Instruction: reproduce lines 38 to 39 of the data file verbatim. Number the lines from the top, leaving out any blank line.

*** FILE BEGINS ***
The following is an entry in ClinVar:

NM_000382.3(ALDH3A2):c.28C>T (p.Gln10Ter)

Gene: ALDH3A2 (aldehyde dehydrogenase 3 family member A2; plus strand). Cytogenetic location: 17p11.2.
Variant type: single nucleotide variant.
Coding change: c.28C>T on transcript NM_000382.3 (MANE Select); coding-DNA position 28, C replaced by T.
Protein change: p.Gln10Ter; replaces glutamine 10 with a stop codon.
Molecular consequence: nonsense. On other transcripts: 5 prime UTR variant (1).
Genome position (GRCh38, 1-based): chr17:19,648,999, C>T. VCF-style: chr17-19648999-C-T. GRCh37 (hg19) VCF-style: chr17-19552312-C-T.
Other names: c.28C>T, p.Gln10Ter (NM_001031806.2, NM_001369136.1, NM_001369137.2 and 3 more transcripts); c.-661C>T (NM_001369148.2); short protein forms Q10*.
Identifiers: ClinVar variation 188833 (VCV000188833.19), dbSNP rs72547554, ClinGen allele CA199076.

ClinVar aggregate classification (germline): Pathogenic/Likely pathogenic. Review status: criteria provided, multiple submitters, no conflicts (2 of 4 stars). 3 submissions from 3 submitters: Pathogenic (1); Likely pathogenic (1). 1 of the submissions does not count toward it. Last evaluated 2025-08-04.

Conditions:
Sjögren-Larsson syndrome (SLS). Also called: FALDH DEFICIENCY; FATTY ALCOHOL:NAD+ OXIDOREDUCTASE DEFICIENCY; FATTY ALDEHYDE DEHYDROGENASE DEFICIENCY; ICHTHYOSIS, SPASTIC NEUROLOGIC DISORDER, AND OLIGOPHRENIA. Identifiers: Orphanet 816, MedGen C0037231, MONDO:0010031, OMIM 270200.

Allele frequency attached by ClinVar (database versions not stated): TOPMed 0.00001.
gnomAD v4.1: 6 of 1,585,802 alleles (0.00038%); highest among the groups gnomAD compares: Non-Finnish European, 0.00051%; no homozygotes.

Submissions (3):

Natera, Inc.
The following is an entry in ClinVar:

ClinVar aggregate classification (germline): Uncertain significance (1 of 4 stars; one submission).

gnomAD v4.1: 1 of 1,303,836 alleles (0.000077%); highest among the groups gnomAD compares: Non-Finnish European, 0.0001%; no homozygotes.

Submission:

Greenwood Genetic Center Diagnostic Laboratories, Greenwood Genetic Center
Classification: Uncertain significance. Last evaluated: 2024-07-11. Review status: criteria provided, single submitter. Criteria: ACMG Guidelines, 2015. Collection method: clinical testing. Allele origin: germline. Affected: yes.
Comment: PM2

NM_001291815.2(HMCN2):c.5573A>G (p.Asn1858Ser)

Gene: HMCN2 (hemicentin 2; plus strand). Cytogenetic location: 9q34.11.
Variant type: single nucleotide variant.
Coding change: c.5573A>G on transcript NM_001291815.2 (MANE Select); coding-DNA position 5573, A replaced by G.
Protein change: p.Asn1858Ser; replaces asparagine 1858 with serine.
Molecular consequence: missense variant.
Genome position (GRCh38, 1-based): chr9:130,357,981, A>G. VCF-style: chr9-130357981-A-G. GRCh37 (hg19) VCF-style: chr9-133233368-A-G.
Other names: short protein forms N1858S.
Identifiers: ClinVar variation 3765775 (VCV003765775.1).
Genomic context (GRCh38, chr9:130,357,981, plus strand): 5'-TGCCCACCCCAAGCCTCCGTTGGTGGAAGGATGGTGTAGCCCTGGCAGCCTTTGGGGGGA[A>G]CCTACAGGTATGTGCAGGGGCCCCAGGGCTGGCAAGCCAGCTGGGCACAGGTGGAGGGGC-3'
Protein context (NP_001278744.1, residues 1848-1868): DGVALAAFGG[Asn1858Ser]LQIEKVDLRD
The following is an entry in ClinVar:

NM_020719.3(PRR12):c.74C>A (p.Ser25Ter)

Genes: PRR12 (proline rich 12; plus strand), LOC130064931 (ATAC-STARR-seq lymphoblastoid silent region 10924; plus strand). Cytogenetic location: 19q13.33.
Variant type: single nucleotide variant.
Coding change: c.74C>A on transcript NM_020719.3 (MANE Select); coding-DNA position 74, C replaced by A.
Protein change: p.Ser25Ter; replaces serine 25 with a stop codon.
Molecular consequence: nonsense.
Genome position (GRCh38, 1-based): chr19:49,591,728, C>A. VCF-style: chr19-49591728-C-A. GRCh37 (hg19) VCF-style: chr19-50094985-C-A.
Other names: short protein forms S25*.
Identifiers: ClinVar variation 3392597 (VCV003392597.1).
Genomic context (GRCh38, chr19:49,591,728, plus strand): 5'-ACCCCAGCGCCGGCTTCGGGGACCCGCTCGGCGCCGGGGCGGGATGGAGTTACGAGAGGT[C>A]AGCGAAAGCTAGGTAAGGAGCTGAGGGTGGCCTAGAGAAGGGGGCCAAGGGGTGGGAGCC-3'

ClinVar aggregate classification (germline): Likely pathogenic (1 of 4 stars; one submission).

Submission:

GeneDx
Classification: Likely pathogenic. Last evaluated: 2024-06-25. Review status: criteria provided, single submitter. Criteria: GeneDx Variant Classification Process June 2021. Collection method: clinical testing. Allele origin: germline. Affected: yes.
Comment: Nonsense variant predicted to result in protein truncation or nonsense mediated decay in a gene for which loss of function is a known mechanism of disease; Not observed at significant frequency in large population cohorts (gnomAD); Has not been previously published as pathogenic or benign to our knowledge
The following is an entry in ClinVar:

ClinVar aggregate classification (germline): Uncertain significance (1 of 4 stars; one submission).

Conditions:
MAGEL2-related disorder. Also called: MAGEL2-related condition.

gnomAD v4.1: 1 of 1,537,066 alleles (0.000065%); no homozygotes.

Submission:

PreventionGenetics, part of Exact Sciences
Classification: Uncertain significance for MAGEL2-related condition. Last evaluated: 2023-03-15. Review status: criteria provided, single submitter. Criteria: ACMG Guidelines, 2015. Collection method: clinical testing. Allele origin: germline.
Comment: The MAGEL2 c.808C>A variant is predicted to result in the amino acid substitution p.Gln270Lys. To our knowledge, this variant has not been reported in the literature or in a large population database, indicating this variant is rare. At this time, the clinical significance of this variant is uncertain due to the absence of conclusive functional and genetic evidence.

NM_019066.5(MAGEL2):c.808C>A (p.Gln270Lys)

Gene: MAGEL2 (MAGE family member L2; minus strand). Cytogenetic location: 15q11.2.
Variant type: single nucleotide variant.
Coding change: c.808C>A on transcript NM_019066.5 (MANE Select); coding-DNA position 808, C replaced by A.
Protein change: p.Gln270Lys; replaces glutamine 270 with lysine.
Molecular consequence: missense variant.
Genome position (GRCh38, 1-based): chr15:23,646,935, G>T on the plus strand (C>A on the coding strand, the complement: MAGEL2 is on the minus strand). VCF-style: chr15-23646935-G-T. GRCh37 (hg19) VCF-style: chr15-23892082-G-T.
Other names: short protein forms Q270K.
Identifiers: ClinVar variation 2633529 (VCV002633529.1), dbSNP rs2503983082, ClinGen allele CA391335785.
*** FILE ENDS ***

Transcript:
Genes: PRR12 (proline rich 12; plus strand), LOC130064931 (ATAC-STARR-seq lymphoblastoid silent region 10924; plus strand). Cytogenetic location: 19q13.33.
Variant type: single nucleotide variant.